Obama administration tries to keep all Democrats off of Fox to make the channel appear more partisan

From the LA Times:

At least one Democratic political strategist has gotten a blunt warning from the White House to never appear on Fox News Channel, an outlet that presidential aides have depicted as not so much a news-gathering operation as a political opponent bent on damaging the Obama administration.

Political consultants are a staple of cable television talk shows, analyzing current events based on their own experiences working on campaigns or in government.

One Democratic strategist said that shortly after an appearance on Fox, he got a phone call from a White House official telling him not to be a guest on the show again. The call had an intimidating tone, he said.

The message was, " 'We better not see you on again,' " said the strategist, who spoke on condition of anonymity so as not to run afoul of the White House. An implicit suggestion, he said, was that "clients might stop using you if you continue."

In urging Democratic consultants to spurn Fox, White House officials might be trying to isolate the network and make it appear more partisan. . . . .

But Patrick Caddell, a Fox News contributor and a former pollster for President Carter, said he has spoken to Democratic consultants who have been told by the White House to avoid appearances on Fox. He declined to give their names.

Caddell said he had not gotten that message himself from the White House. "They know better than to tell me anything like that," he said.

Caddell added: "I have heard that they've done that to others in not-too-subtle ways. I find it appalling. When the White House gets in the business of suppressing dissent and comment, particularly from its own party, it hurts itself." . . .

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Democrats want even more government spending

Given all the problems created with the initial government spending explosion, all we need is more spending.

Democrats seized on Friday's report that the nation's unemployment rate has reached a 26-year high of 10.2 percent to call for further tax and spending measures to bolster the economy.

House Appropriations Committee Chairman Rep. David Obey (D-Wis.) said the unemployment news was confirmation that February's $787 billion fiscal stimulus was not big enough.

“The bottom line is that additional action is required," Obey said. "An effective short term boost would mean a stronger economy, less unemployment and ultimately lower deficits.”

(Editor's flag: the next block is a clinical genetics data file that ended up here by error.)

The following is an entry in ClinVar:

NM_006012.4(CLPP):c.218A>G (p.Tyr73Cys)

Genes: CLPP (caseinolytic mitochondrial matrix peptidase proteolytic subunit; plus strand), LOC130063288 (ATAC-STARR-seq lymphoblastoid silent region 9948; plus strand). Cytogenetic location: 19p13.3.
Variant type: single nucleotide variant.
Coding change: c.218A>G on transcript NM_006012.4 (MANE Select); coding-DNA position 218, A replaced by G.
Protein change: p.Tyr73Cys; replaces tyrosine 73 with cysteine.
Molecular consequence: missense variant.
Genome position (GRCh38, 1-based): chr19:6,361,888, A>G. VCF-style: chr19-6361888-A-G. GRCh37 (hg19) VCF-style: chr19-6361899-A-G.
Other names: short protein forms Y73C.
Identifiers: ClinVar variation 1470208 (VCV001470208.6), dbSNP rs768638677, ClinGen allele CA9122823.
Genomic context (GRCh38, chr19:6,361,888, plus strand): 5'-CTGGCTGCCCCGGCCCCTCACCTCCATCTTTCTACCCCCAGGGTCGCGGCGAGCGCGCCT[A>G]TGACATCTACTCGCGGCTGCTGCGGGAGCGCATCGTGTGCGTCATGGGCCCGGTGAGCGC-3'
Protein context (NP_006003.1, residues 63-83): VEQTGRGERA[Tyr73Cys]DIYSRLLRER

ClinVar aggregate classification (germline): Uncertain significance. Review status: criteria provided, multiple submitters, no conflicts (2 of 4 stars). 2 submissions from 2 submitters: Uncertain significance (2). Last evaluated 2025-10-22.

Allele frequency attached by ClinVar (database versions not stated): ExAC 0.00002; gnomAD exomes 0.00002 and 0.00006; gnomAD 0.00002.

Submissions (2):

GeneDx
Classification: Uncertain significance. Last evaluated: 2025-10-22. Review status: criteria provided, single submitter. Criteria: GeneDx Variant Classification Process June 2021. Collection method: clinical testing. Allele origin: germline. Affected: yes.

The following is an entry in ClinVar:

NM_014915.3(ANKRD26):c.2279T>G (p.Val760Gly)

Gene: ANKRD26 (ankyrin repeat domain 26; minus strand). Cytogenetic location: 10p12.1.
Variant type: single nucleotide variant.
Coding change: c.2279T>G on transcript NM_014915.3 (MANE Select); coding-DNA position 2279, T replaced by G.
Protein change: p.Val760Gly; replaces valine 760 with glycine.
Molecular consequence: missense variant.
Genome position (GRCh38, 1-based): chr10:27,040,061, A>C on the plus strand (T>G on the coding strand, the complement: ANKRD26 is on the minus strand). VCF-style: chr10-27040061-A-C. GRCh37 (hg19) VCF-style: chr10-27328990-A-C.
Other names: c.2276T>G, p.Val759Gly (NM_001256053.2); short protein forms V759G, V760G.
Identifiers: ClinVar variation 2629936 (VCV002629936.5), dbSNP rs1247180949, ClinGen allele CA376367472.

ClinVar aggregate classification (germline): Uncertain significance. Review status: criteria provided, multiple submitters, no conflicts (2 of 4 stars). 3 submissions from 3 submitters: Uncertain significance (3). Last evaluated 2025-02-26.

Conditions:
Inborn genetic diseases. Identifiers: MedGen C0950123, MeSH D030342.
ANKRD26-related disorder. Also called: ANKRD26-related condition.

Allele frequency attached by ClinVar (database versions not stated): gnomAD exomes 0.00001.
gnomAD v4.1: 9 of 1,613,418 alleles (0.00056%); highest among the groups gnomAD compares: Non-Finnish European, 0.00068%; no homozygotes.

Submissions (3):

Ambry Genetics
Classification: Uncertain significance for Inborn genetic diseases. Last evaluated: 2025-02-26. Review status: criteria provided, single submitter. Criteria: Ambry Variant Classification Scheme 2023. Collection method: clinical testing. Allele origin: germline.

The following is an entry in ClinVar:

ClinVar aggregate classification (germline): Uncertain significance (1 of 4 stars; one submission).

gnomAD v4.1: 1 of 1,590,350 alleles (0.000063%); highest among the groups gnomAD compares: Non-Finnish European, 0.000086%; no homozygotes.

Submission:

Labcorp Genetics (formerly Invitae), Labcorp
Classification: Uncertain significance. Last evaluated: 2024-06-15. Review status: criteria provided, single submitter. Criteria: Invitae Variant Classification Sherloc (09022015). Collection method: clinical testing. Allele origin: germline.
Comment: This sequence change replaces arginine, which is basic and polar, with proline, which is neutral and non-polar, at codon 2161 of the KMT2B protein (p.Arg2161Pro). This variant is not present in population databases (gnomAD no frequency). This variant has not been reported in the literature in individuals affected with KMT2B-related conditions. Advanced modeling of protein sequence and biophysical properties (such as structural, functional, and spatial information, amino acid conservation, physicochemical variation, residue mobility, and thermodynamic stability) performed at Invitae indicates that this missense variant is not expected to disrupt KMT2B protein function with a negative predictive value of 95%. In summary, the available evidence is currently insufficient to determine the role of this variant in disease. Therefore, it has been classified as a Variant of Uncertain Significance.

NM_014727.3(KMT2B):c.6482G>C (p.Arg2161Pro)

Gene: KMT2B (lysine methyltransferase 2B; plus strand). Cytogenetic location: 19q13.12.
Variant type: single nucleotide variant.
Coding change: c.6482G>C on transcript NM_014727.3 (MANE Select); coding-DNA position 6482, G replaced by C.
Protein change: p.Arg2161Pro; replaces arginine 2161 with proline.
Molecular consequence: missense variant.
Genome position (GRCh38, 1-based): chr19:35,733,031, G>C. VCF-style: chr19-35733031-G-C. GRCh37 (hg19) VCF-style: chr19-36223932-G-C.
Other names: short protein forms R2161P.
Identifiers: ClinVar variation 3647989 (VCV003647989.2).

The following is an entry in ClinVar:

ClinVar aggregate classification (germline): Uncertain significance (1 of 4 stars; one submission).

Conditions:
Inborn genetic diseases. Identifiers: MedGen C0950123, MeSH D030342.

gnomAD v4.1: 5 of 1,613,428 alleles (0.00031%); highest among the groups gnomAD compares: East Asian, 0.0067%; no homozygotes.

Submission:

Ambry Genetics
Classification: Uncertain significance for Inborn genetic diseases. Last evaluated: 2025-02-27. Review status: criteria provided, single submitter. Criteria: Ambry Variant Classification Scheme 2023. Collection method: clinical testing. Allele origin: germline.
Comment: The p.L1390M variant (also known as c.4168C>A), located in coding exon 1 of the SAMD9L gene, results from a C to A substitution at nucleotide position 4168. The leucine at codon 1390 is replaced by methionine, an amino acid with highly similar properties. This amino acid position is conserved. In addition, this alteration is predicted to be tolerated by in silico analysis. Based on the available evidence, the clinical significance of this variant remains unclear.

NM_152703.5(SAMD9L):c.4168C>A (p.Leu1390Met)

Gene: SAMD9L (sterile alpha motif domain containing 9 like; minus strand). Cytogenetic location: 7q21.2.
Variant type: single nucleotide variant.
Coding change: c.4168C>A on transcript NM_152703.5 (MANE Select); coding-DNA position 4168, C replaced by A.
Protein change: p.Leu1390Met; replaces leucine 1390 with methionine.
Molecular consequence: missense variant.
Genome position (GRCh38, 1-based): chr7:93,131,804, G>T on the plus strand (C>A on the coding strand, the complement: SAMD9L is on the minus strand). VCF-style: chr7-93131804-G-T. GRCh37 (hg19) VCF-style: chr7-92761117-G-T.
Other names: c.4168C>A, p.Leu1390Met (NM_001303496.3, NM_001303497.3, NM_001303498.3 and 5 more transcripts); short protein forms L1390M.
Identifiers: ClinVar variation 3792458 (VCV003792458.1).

Liberal Democrats, including Obey, have said for months additional stimulus efforts are needed.

President Barack Obama signed a bill into law on Friday that extends unemployment benefits and a homebuyer tax credit, while also giving a tax break to businesses. The tax break aims to give companies a $33 billion benefit in 2010.

The administration has taken pains to emphasize that the Friday bill does not amount to a second stimulus package. Republicans responded to the economic news by criticizing the Obama administration for pursuing policies in 2009 that they believe have cost jobs. . . . .

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Nidal Malik Hasan and Islam

Multiple comments by and about Nidal Malik Hasan are very disturbing. If these are remotely true (and they surely look like they are), it is not obvious how one can claim that this isn't religiously motivated. Take this:

A recent classmate said Hasan once gave a jarring presentation to students in which he argued the war on terrorism was a war against Islam, and "made himself a lightning rod for things" when he felt his religious beliefs were challenged. . . .


Soldiers reported that the gunman shouted "Allahu Akbar!" — an Arabic phrase for "God is great!" — before opening fire Thursday, said Lt. Gen. Robert Cone, the base commander.


"He said, precisely, that maybe the Muslims should stand up and fight against the aggressor."


Danquah assumed the military's chain of command knew about Hasan's doubts, which had been known for more than a year to classmates at the Maryland graduate military medical program. His fellow students complained to the faculty about Hasan's "anti-American propaganda," but said a fear of appearing discriminatory against a Muslim student kept officers from filing a formal complaint. . . .


Maj. Nidal Hasan, the Army psychiatrist accused of killing 13 at the Fort Hood, Texas, Army base, communicated 10 to 20 times with a radical Islamic cleric in Yemen who on Monday called Maj. Hasan a "hero" and criticized U.S. Muslim groups that condemned the killing spree. . . . . Mr. Awlaki was once the imam, or spiritual leader, at a Virginia mosque frequented by Maj. Hasan and his family.


The Army psychiatrist believed to have killed 13 people at Fort Hood warned a roomful of senior Army physicians a year and a half ago that to avoid "adverse events," the military should allow Muslim soldiers to be released as conscientious objectors instead of fighting in wars against other Muslims. . . .

A copy of his presentation is here.

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Disarmed soldiers not much of a deterrence

From ABC News.

Cone said that a gunman entered a facility known as the Soldier Readiness Facility, where soldiers who are preparing to deploy go for last minute medical check ups and dental treatment. Sources told ABC News that the soldiers gathered there were getting ready to deploy to Iraq.

The gunman used two handguns, Cone said. He wasn't sure if the shooter reloaded the weapons during the attack.

"The gunman opened fire and essentially due to the quick respond of the police forces was killed," said Cone.